Please use this identifier to cite or link to this item: https://ahro.austin.org.au/austinjspui/handle/1/32165
Title: PFKFB2-mediated glycolysis promotes lactate-driven continual efferocytosis by macrophages.
Austin Authors: Schilperoort, Maaike;Ngai, David;Katerelos, Marina ;Power, David A ;Tabas, Ira
Affiliation: Department of Medicine, Columbia University Irving Medical Center, New York, NY, USA.
Nephrology
Institute for Breathing and Sleep
Medicine (University of Melbourne)
Issue Date: 16-Feb-2023
Date: 2023
Publication information: Nature Metabolism 2023; 5(3)
Abstract: Resolving-type macrophages prevent chronic inflammation by clearing apoptotic cells through efferocytosis. These macrophages are thought to rely mainly on oxidative phosphorylation, but emerging evidence suggests a possible link between efferocytosis and glycolysis. To gain further insight into this issue, we investigated molecular-cellular mechanisms involved in efferocytosis-induced macrophage glycolysis and its consequences. We found that efferocytosis promotes a transient increase in macrophage glycolysis that is dependent on rapid activation of the enzyme 6-phosphofructo-2-kinase/fructose-2,6-bisphosphatase 2 (PFKFB2), which distinguishes this process from glycolysis in pro-inflammatory macrophages. Mice transplanted with activation-defective PFKFB2 bone marrow and then subjected to dexamethasone-induced thymocyte apoptosis exhibit impaired thymic efferocytosis, increased thymic necrosis, and lower expression of the efferocytosis receptors MerTK and LRP1 on thymic macrophages compared with wild-type control mice. In vitro mechanistic studies revealed that glycolysis stimulated by the uptake of a first apoptotic cell promotes continual efferocytosis through lactate-mediated upregulation of MerTK and LRP1. Thus, efferocytosis-induced macrophage glycolysis represents a unique metabolic process that sustains continual efferocytosis in a lactate-dependent manner. The differentiation of this process from inflammatory macrophage glycolysis raises the possibility that it could be therapeutically enhanced to promote efferocytosis and resolution in chronic inflammatory diseases.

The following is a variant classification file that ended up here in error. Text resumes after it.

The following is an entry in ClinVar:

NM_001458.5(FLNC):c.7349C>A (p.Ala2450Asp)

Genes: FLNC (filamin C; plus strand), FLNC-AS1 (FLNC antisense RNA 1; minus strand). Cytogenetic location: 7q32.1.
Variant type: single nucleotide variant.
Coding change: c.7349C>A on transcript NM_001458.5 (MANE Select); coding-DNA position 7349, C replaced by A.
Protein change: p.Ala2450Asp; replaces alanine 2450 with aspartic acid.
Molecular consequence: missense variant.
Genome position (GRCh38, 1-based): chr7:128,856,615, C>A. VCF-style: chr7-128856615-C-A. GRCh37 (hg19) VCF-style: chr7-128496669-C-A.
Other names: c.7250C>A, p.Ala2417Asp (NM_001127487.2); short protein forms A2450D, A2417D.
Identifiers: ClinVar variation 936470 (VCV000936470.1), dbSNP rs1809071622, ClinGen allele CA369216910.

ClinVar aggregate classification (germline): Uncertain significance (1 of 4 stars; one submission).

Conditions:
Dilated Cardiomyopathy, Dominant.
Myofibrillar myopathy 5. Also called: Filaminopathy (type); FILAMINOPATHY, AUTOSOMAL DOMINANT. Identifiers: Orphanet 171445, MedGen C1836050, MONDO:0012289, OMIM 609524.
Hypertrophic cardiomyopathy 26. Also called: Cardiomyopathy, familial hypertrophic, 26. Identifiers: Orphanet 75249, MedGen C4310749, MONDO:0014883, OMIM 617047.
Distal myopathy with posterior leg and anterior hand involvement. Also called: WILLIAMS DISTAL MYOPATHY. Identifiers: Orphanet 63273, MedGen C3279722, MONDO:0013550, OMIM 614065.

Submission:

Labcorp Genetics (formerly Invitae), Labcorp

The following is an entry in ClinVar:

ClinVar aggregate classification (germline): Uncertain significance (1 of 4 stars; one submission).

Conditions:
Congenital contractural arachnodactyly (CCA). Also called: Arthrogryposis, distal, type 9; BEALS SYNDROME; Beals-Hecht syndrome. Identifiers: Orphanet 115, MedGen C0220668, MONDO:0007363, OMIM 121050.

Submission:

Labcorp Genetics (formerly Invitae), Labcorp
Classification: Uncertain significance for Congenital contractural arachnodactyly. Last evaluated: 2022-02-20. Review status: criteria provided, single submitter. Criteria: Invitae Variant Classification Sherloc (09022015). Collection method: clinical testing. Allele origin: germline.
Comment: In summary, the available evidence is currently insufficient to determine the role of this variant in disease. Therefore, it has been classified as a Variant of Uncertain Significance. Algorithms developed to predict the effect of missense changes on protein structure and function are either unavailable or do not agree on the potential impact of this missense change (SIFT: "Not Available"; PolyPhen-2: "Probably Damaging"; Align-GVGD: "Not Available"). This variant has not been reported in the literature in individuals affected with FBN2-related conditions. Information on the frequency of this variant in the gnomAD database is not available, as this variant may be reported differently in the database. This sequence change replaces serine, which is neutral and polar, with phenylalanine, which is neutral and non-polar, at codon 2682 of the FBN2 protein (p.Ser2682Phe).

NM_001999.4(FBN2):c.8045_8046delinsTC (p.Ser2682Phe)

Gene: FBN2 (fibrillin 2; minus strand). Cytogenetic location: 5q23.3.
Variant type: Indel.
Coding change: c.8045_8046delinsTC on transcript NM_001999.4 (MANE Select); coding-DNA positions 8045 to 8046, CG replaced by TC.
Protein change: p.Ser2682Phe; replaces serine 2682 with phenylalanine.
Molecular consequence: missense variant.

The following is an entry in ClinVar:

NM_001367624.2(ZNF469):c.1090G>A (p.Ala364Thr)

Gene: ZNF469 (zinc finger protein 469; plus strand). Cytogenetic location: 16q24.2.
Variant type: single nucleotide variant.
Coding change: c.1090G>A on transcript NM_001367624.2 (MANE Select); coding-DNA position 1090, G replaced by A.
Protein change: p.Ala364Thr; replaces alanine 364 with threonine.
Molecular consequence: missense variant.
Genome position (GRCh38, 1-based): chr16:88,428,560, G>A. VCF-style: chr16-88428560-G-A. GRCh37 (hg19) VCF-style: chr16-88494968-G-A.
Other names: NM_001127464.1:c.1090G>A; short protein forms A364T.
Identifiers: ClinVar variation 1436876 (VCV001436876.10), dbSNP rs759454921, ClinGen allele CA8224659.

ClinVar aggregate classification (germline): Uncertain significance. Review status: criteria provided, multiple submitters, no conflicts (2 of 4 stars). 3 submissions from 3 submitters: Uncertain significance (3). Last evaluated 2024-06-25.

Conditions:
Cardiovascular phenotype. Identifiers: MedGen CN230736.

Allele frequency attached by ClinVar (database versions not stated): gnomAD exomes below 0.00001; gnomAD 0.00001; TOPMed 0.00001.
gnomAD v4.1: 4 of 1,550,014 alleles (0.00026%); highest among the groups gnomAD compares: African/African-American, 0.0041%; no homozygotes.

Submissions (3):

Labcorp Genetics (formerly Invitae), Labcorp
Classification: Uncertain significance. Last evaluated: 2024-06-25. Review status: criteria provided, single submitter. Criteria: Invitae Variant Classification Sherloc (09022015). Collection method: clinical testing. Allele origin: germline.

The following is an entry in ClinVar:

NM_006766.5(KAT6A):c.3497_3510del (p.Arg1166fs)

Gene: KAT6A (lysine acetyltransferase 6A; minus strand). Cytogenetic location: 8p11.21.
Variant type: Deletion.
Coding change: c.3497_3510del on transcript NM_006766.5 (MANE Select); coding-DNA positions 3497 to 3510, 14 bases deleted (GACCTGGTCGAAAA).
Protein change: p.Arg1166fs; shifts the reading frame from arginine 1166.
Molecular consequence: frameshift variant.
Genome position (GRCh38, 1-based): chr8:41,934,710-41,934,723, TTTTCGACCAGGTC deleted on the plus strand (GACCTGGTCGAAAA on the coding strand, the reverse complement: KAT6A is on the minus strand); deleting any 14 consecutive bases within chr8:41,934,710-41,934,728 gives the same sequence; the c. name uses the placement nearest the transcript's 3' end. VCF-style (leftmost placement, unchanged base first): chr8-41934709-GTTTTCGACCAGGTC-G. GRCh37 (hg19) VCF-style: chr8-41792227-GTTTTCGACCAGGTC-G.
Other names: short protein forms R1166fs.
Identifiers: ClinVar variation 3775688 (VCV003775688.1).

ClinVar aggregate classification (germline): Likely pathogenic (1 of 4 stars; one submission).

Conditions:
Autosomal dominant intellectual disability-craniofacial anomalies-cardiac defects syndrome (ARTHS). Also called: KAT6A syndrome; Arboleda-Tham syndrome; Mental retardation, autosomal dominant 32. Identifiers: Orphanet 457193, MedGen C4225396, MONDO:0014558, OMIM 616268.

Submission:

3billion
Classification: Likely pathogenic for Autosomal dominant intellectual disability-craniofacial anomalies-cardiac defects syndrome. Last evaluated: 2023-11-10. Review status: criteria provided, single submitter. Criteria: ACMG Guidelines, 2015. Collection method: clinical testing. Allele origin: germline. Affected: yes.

URI: https://ahro.austin.org.au/austinjspui/handle/1/32165
DOI: 10.1038/s42255-023-00736-8
ORCID: 0000-0002-8597-7675
0000-0003-3429-1515
Journal: Nature metabolism
PubMed URL: 36797420
ISSN: 2522-5812
Type: Journal Article
Appears in Collections:Journal articles

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